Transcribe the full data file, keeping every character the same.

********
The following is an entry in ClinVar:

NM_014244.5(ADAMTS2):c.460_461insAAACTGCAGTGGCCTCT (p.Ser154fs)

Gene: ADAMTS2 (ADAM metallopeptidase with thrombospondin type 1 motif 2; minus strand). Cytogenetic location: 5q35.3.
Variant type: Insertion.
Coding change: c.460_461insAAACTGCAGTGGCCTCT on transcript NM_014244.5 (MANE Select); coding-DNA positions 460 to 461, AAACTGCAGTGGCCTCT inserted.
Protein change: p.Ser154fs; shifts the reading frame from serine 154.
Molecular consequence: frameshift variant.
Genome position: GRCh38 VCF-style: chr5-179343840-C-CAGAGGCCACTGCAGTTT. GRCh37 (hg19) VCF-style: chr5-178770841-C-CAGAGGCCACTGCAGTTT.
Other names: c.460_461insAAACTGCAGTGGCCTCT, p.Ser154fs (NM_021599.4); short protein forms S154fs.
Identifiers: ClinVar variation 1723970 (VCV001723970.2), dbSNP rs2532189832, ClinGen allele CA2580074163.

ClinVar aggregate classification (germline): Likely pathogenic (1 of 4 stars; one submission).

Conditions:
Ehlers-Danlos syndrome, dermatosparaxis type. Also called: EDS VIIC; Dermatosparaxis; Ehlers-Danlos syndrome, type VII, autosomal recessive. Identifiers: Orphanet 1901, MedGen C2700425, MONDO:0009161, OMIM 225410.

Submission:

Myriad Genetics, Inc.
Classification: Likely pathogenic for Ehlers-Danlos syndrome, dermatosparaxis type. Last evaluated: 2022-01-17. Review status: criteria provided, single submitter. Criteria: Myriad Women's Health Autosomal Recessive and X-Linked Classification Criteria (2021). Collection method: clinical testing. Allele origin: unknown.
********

The following is an entry in ClinVar:

NM_014244.5(ADAMTS2):c.460_461insAAACTGCAGTGGCCTCT (p.Ser154fs)

Gene: ADAMTS2 (ADAM metallopeptidase with thrombospondin type 1 motif 2; minus strand). Cytogenetic location: 5q35.3.
Variant type: Insertion.
Coding change: c.460_461insAAACTGCAGTGGCCTCT on transcript NM_014244.5 (MANE Select); coding-DNA positions 460 to 461, AAACTGCAGTGGCCTCT inserted.
Protein change: p.Ser154fs; shifts the reading frame from serine 154.
Molecular consequence: frameshift variant.
Genome position: GRCh38 VCF-style: chr5-179343840-C-CAGAGGCCACTGCAGTTT. GRCh37 (hg19) VCF-style: chr5-178770841-C-CAGAGGCCACTGCAGTTT.
Other names: c.460_461insAAACTGCAGTGGCCTCT, p.Ser154fs (NM_021599.4); short protein forms S154fs.
Identifiers: ClinVar variation 1723970 (VCV001723970.2), dbSNP rs2532189832, ClinGen allele CA2580074163.

ClinVar aggregate classification (germline): Likely pathogenic (1 of 4 stars; one submission).

Conditions:
Ehlers-Danlos syndrome, dermatosparaxis type. Also called: EDS VIIC; Dermatosparaxis; Ehlers-Danlos syndrome, type VII, autosomal recessive. Identifiers: Orphanet 1901, MedGen C2700425, MONDO:0009161, OMIM 225410.

Submission:

Myriad Genetics, Inc.
Classification: Likely pathogenic for Ehlers-Danlos syndrome, dermatosparaxis type. Last evaluated: 2022-01-17. Review status: criteria provided, single submitter. Criteria: Myriad Women's Health Autosomal Recessive and X-Linked Classification Criteria (2021). Collection method: clinical testing. Allele origin: unknown.